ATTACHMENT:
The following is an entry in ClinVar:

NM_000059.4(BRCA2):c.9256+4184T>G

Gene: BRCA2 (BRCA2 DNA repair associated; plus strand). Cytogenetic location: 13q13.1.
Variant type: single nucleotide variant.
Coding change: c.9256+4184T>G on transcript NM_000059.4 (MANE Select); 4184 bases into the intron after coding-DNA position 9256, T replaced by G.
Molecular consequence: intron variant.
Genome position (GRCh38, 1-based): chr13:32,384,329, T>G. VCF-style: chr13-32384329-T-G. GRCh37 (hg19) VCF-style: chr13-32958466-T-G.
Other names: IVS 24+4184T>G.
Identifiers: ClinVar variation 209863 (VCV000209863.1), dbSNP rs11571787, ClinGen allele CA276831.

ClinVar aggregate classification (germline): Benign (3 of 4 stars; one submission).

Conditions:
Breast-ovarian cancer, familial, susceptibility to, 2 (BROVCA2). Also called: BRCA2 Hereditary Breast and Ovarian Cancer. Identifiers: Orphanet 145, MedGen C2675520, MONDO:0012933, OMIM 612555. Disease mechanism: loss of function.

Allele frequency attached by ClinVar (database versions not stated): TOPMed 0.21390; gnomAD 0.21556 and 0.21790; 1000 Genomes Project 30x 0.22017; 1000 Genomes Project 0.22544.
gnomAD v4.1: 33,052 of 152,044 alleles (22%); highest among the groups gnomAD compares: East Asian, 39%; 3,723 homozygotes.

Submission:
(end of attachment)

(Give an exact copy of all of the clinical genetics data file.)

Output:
The following is an entry in ClinVar:

NM_000059.4(BRCA2):c.9256+4184T>G

Gene: BRCA2 (BRCA2 DNA repair associated; plus strand). Cytogenetic location: 13q13.1.
Variant type: single nucleotide variant.
Coding change: c.9256+4184T>G on transcript NM_000059.4 (MANE Select); 4184 bases into the intron after coding-DNA position 9256, T replaced by G.
Molecular consequence: intron variant.
Genome position (GRCh38, 1-based): chr13:32,384,329, T>G. VCF-style: chr13-32384329-T-G. GRCh37 (hg19) VCF-style: chr13-32958466-T-G.
Other names: IVS 24+4184T>G.
Identifiers: ClinVar variation 209863 (VCV000209863.1), dbSNP rs11571787, ClinGen allele CA276831.

ClinVar aggregate classification (germline): Benign (3 of 4 stars; one submission).

Conditions:
Breast-ovarian cancer, familial, susceptibility to, 2 (BROVCA2). Also called: BRCA2 Hereditary Breast and Ovarian Cancer. Identifiers: Orphanet 145, MedGen C2675520, MONDO:0012933, OMIM 612555. Disease mechanism: loss of function.

Allele frequency attached by ClinVar (database versions not stated): TOPMed 0.21390; gnomAD 0.21556 and 0.21790; 1000 Genomes Project 30x 0.22017; 1000 Genomes Project 0.22544.
gnomAD v4.1: 33,052 of 152,044 alleles (22%); highest among the groups gnomAD compares: East Asian, 39%; 3,723 homozygotes.

Submission: